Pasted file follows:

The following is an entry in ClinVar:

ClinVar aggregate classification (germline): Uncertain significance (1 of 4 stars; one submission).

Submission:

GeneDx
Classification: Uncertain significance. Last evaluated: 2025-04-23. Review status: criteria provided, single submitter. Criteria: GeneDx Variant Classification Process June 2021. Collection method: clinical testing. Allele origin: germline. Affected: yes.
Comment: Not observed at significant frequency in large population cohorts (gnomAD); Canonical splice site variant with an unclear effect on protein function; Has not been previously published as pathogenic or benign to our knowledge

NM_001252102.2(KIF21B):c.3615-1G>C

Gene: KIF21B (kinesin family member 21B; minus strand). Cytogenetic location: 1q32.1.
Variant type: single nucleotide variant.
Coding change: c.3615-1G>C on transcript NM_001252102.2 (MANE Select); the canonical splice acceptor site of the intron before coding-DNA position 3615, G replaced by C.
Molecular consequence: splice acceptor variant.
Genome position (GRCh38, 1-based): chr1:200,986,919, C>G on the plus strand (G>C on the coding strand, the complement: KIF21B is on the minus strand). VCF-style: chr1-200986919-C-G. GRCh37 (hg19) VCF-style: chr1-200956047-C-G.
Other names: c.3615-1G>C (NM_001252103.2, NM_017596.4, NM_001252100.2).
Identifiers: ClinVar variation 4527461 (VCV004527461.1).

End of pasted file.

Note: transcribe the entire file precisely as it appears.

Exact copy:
The following is an entry in ClinVar:

ClinVar aggregate classification (germline): Uncertain significance (1 of 4 stars; one submission).

Submission:

GeneDx
Classification: Uncertain significance. Last evaluated: 2025-04-23. Review status: criteria provided, single submitter. Criteria: GeneDx Variant Classification Process June 2021. Collection method: clinical testing. Allele origin: germline. Affected: yes.
Comment: Not observed at significant frequency in large population cohorts (gnomAD); Canonical splice site variant with an unclear effect on protein function; Has not been previously published as pathogenic or benign to our knowledge

NM_001252102.2(KIF21B):c.3615-1G>C

Gene: KIF21B (kinesin family member 21B; minus strand). Cytogenetic location: 1q32.1.
Variant type: single nucleotide variant.
Coding change: c.3615-1G>C on transcript NM_001252102.2 (MANE Select); the canonical splice acceptor site of the intron before coding-DNA position 3615, G replaced by C.
Molecular consequence: splice acceptor variant.
Genome position (GRCh38, 1-based): chr1:200,986,919, C>G on the plus strand (G>C on the coding strand, the complement: KIF21B is on the minus strand). VCF-style: chr1-200986919-C-G. GRCh37 (hg19) VCF-style: chr1-200956047-C-G.
Other names: c.3615-1G>C (NM_001252103.2, NM_017596.4, NM_001252100.2).
Identifiers: ClinVar variation 4527461 (VCV004527461.1).